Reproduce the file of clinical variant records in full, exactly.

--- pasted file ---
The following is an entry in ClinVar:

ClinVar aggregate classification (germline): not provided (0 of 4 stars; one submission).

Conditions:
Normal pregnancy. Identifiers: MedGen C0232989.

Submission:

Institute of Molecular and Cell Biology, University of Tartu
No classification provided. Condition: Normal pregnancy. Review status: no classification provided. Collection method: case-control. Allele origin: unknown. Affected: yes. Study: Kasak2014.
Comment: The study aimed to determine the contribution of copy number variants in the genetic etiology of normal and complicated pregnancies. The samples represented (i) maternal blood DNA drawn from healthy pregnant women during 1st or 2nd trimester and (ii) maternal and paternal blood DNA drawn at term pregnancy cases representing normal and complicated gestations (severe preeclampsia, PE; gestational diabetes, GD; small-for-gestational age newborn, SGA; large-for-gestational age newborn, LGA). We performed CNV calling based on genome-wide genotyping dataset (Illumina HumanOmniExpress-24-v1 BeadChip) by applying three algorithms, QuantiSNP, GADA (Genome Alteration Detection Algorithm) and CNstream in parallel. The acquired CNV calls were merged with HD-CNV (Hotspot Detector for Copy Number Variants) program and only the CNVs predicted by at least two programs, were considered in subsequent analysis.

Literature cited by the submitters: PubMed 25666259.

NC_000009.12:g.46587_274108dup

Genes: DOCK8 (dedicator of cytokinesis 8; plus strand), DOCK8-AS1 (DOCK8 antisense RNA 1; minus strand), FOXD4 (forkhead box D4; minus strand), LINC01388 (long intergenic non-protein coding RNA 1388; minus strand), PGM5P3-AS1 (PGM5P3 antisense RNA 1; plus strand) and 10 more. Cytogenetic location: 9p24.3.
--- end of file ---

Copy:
The following is an entry in ClinVar:

ClinVar aggregate classification (germline): not provided (0 of 4 stars; one submission).

Conditions:
Normal pregnancy. Identifiers: MedGen C0232989.

Submission:

Institute of Molecular and Cell Biology, University of Tartu
No classification provided. Condition: Normal pregnancy. Review status: no classification provided. Collection method: case-control. Allele origin: unknown. Affected: yes. Study: Kasak2014.
Comment: The study aimed to determine the contribution of copy number variants in the genetic etiology of normal and complicated pregnancies. The samples represented (i) maternal blood DNA drawn from healthy pregnant women during 1st or 2nd trimester and (ii) maternal and paternal blood DNA drawn at term pregnancy cases representing normal and complicated gestations (severe preeclampsia, PE; gestational diabetes, GD; small-for-gestational age newborn, SGA; large-for-gestational age newborn, LGA). We performed CNV calling based on genome-wide genotyping dataset (Illumina HumanOmniExpress-24-v1 BeadChip) by applying three algorithms, QuantiSNP, GADA (Genome Alteration Detection Algorithm) and CNstream in parallel. The acquired CNV calls were merged with HD-CNV (Hotspot Detector for Copy Number Variants) program and only the CNVs predicted by at least two programs, were considered in subsequent analysis.

Literature cited by the submitters: PubMed 25666259.

NC_000009.12:g.46587_274108dup

Genes: DOCK8 (dedicator of cytokinesis 8; plus strand), DOCK8-AS1 (DOCK8 antisense RNA 1; minus strand), FOXD4 (forkhead box D4; minus strand), LINC01388 (long intergenic non-protein coding RNA 1388; minus strand), PGM5P3-AS1 (PGM5P3 antisense RNA 1; plus strand) and 10 more. Cytogenetic location: 9p24.3.